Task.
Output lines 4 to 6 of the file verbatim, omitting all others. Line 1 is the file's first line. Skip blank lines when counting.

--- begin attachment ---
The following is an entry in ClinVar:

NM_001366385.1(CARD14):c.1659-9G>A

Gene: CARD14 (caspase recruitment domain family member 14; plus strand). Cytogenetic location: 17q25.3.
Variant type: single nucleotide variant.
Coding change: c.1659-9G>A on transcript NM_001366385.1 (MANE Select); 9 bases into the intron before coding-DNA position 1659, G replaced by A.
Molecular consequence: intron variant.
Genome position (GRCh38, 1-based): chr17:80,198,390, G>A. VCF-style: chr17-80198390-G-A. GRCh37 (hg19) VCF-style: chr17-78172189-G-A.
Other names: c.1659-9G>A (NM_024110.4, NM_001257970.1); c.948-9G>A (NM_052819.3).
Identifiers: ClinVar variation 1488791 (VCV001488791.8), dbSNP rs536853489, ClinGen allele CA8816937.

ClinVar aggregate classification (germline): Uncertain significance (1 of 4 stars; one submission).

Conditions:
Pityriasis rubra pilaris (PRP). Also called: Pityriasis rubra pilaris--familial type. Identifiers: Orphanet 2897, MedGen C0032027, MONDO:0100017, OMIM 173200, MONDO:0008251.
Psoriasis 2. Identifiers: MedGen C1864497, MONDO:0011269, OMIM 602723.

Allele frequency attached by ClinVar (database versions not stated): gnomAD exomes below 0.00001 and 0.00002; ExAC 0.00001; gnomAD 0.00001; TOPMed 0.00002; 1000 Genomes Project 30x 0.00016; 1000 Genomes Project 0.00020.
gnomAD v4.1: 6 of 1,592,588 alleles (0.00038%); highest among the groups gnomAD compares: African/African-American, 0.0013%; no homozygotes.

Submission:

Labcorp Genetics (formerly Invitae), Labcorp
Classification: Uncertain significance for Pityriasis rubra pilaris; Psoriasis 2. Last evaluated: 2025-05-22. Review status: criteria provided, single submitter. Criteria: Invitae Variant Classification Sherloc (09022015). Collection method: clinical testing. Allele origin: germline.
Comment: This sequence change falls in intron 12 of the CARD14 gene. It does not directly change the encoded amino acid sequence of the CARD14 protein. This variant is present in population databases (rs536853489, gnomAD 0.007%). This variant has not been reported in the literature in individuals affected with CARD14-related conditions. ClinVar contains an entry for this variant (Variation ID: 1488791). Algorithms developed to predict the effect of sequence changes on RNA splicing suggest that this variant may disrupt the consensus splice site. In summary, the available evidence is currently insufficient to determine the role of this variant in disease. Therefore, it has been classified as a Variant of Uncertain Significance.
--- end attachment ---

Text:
Variant type: single nucleotide variant.
Coding change: c.1659-9G>A on transcript NM_001366385.1 (MANE Select); 9 bases into the intron before coding-DNA position 1659, G replaced by A.
Molecular consequence: intron variant.